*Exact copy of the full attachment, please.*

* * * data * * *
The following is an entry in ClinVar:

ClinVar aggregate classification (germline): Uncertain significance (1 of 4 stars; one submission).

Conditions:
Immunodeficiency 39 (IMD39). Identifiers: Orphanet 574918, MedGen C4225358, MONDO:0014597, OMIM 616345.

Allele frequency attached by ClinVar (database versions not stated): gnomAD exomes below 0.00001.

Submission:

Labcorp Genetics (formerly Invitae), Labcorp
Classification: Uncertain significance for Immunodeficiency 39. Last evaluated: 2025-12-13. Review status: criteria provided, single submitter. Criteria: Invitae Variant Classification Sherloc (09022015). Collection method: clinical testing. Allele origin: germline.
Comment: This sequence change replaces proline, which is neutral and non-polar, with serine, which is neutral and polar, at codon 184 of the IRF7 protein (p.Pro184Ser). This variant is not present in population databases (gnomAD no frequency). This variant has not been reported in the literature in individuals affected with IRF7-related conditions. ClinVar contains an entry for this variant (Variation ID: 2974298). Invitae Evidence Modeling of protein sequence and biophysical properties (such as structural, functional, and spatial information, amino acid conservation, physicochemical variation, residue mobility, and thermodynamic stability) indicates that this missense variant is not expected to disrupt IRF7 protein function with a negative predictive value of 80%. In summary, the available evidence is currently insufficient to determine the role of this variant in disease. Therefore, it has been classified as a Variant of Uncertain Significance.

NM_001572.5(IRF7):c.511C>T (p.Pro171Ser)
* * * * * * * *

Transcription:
The following is an entry in ClinVar:

ClinVar aggregate classification (germline): Uncertain significance (1 of 4 stars; one submission).

Conditions:
Immunodeficiency 39 (IMD39). Identifiers: Orphanet 574918, MedGen C4225358, MONDO:0014597, OMIM 616345.

Allele frequency attached by ClinVar (database versions not stated): gnomAD exomes below 0.00001.

Submission:

Labcorp Genetics (formerly Invitae), Labcorp
Classification: Uncertain significance for Immunodeficiency 39. Last evaluated: 2025-12-13. Review status: criteria provided, single submitter. Criteria: Invitae Variant Classification Sherloc (09022015). Collection method: clinical testing. Allele origin: germline.
Comment: This sequence change replaces proline, which is neutral and non-polar, with serine, which is neutral and polar, at codon 184 of the IRF7 protein (p.Pro184Ser). This variant is not present in population databases (gnomAD no frequency). This variant has not been reported in the literature in individuals affected with IRF7-related conditions. ClinVar contains an entry for this variant (Variation ID: 2974298). Invitae Evidence Modeling of protein sequence and biophysical properties (such as structural, functional, and spatial information, amino acid conservation, physicochemical variation, residue mobility, and thermodynamic stability) indicates that this missense variant is not expected to disrupt IRF7 protein function with a negative predictive value of 80%. In summary, the available evidence is currently insufficient to determine the role of this variant in disease. Therefore, it has been classified as a Variant of Uncertain Significance.

NM_001572.5(IRF7):c.511C>T (p.Pro171Ser)